I am ashamed to admit that I have been quietly bigoted against cobblers for as long as I can remember, the dessert that is, not those dudes that save my shoes from NYC sidewalks. And like so many other baseless biases, my issues were not hinged on actually trying one, but an assumption that there could be nothing good about them. I mean, biscuits and fruit? Biscuits? Why on earth would anyone want to bake a fruit dessert with biscuits on top when they could have thick crumbles, granola-like crisps and don’t even get me started on buckles, clafoutis, grunts, slumps, pandowdys and brown bettys, drool. Biscuits are for salty butter and barbecue and fried chicken, thank you very much.
Well, I am glad I have gotten over my issues, and no surprise here really, it came in the form of an old recipe I found from my current dessert guru fixation, Claudia Fleming. This is the cobbler that could challenge any cobbler-biased ways, and should you already be smitten with them, do know that this might be the best darn baked fruit dessert I’ve ever baked. The biscuit-like topping is amazing — cakey but still light and crisp, flavorful and rich. The rhubarb is tart but softened by the scrape from a fresh vanilla bean and the scent when you let all of this simmer together in your new oven is perfection — and was the most delicious way to break in our new oven.
It’s a funny thing about rhubarb, by the way. I’d never even tried it before two years ago but now everywhere I turn, it’s rhubarb this and that. But I fell for it quickly. First of all, it’s one of the few seasonal fruits around right now, so it’s great to know a few good ways to use it. Second of all, it’s pink. Okay, fine maybe you don’t buy fruit just because it’s a pretty, pearly color but if you were going to make an exception, rhubarb is a great place to start. Finally, it’s tart but it bakes down into something soft and mellow pretty quickly, and you control how sweet it gets. Once I realized that, it became my favorite fruit to bake.
Mother’s Day Brunch? This is the first mother’s day in eons we’re not having a brunch at our place, namely because we’re (still) not fully unpacked and a certain table (yes, a table! like, just to eat on!) we ordered in April doesn’t get here for another month. But there are still many, many recipes in the archives to hopefully inspire you if you’re hosting or cooking for one of your own. This page rounds them all up. Enjoy!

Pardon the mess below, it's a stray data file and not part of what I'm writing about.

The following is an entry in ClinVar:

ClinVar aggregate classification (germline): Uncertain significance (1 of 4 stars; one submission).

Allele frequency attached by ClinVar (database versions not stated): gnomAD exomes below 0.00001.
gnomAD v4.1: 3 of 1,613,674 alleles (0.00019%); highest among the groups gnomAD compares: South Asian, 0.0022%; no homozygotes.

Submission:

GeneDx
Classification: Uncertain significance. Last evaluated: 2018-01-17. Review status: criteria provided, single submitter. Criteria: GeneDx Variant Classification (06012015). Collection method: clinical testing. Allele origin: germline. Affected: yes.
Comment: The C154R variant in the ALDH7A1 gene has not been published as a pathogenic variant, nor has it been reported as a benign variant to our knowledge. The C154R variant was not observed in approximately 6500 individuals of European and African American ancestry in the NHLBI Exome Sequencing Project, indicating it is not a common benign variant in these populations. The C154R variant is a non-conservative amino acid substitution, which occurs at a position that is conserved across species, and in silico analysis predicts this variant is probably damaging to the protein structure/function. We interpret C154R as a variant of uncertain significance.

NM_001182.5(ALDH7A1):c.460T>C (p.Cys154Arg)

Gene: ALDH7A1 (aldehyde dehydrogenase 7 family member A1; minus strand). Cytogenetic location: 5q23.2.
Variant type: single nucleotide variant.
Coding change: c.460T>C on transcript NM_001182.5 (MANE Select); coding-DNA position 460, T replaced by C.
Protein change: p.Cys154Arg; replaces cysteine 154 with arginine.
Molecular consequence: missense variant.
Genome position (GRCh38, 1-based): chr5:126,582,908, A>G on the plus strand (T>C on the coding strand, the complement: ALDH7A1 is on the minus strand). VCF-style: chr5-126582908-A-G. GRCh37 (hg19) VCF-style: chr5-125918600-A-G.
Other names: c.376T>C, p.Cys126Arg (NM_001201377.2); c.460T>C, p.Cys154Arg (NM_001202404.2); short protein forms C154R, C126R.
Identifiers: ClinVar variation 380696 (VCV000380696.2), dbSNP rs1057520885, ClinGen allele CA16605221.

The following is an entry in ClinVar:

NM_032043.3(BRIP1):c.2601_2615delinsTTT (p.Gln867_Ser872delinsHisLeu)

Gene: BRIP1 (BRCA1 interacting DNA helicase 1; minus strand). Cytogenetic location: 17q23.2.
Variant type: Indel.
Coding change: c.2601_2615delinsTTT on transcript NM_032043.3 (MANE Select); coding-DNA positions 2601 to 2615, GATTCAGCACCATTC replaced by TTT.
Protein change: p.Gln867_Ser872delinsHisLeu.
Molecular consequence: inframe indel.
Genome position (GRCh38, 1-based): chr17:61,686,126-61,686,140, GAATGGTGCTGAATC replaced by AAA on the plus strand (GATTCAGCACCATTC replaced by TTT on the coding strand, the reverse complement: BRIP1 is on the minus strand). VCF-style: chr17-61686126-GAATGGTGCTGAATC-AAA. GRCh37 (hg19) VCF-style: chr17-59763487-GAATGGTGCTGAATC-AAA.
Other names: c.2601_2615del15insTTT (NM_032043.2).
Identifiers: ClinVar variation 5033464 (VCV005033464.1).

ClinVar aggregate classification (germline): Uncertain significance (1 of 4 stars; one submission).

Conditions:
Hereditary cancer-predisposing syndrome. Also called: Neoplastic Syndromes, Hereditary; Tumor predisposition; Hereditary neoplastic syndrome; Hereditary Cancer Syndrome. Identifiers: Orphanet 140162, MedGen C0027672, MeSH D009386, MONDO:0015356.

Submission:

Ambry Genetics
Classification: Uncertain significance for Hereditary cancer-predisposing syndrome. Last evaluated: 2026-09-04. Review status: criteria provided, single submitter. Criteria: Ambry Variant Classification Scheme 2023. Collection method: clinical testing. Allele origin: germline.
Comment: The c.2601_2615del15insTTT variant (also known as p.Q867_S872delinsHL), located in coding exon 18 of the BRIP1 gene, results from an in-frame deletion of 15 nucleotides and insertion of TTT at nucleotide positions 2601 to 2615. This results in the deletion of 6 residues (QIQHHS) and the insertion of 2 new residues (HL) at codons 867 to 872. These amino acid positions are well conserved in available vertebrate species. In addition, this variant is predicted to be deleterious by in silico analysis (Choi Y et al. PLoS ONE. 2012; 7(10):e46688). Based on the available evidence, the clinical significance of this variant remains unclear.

Adapted from Claudia Fleming via New York Magazine
The biscuit topping includes the curious ingredient of hard-boiled egg yolks. I’ve been trying for days to find the reason behind it’s inclusion (as I am sure someone will ask) but without my cookbooks still boxed up, my access to technique information is limited. I know that some people grind up a hard boiled yolk in their sables, to make them sandier and would argue that this makes the biscuits a little richer and cakier. Whether that’s the official rationale behind it or not, however, I don’t care — this will be the only biscuit topping I use for now on. It is perfect. I never should have doubted it.
As for the dish together, the one note I’d add is that the proportion of biscuit to fruit is actually quite high. Now I know this sounds like a dream come true for a lot of people, but should you like a little more fruit with your cake, simply double the fruit quantity below, or halve the topping.
1 2/3 cups all-purpose flour
3 1/2 tablespoons sugar
1 tablespoon plus 1/2 teaspoon baking powder
2 hard-boiled egg yolks
1/8 teaspoon salt
6 tablespoons cold unsalted butter, cut into 1/2-inch cubes
2/3 cup plus 1 tablespoon heavy cream
2 pounds rhubarb, trimmed and cut into 1/2-inch pieces (about 6 cups)
1/2 cup sugar
1-inch piece of vanilla bean, split lengthwise, pulp scraped
2 tablespoons cornstarch
1 tablespoon turbinado sugar
In the bowl of a food processor, combine the flour, sugar, baking powder, egg yolks, and salt. Pulse to combine. Add the butter and pulse until the flour resembles coarse meal. Add 2/3 cup of cream and pulse until the dough comes together. Turn the dough onto a lightly floured surface and gently pat it together, incorporating any stray crumbs.
Using a small ice cream scoop or a large spoon*, form the dough into 2-inch balls, then flatten them slightly into thick rounds. Chill for 20 minutes (and up to 2 hours). Preheat oven to 350 degrees. Put the rhubarb in a shallow 21/2- quart casserole dish and toss with sugar, vanilla, and cornstarch. Allow to macerate 15 minutes.
Arrange the biscuit rounds on top, leaving about an inch between them. Brush the biscuits with cream and sprinkle with turbinado sugar. Bake the cobbler until the rhubarb is bubbling and the biscuits are golden brown, about 40 to 45 minutes. Serve with ice cream or crème fraîche.
* I haven’t unearthed my scoops yet, but I did find some cookie cutters, so I simply patted my dough out on a floured surface and cut them instead. Besides, who doesn’t like flower-shaped biscuits?